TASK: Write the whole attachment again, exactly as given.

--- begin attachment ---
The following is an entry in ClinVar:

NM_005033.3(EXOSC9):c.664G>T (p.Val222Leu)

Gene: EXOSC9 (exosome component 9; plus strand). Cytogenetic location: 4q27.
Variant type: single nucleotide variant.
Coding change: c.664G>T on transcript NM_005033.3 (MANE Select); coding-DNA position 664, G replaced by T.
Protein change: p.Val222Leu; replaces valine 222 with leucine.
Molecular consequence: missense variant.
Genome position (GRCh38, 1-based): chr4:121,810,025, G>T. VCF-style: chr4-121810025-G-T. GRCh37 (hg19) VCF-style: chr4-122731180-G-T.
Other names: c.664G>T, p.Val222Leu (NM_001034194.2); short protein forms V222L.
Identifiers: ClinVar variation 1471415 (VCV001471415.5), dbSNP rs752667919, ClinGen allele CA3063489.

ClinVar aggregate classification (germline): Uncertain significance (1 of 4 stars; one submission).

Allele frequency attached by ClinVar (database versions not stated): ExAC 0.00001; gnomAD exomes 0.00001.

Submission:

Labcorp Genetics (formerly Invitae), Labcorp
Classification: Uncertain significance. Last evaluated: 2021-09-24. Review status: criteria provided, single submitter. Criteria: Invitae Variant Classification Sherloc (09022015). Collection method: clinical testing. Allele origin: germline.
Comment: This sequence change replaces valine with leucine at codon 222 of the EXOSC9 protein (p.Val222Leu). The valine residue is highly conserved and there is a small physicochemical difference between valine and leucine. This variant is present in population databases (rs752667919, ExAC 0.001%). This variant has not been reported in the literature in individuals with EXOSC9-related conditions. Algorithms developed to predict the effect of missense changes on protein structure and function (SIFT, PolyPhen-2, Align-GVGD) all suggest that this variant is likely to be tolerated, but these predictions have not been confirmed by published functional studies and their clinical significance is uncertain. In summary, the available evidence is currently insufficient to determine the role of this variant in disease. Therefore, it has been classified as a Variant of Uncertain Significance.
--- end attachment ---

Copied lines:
The following is an entry in ClinVar:

NM_005033.3(EXOSC9):c.664G>T (p.Val222Leu)

Gene: EXOSC9 (exosome component 9; plus strand). Cytogenetic location: 4q27.
Variant type: single nucleotide variant.
Coding change: c.664G>T on transcript NM_005033.3 (MANE Select); coding-DNA position 664, G replaced by T.
Protein change: p.Val222Leu; replaces valine 222 with leucine.
Molecular consequence: missense variant.
Genome position (GRCh38, 1-based): chr4:121,810,025, G>T. VCF-style: chr4-121810025-G-T. GRCh37 (hg19) VCF-style: chr4-122731180-G-T.
Other names: c.664G>T, p.Val222Leu (NM_001034194.2); short protein forms V222L.
Identifiers: ClinVar variation 1471415 (VCV001471415.5), dbSNP rs752667919, ClinGen allele CA3063489.

ClinVar aggregate classification (germline): Uncertain significance (1 of 4 stars; one submission).

Allele frequency attached by ClinVar (database versions not stated): ExAC 0.00001; gnomAD exomes 0.00001.

Submission:

Labcorp Genetics (formerly Invitae), Labcorp
Classification: Uncertain significance. Last evaluated: 2021-09-24. Review status: criteria provided, single submitter. Criteria: Invitae Variant Classification Sherloc (09022015). Collection method: clinical testing. Allele origin: germline.
Comment: This sequence change replaces valine with leucine at codon 222 of the EXOSC9 protein (p.Val222Leu). The valine residue is highly conserved and there is a small physicochemical difference between valine and leucine. This variant is present in population databases (rs752667919, ExAC 0.001%). This variant has not been reported in the literature in individuals with EXOSC9-related conditions. Algorithms developed to predict the effect of missense changes on protein structure and function (SIFT, PolyPhen-2, Align-GVGD) all suggest that this variant is likely to be tolerated, but these predictions have not been confirmed by published functional studies and their clinical significance is uncertain. In summary, the available evidence is currently insufficient to determine the role of this variant in disease. Therefore, it has been classified as a Variant of Uncertain Significance.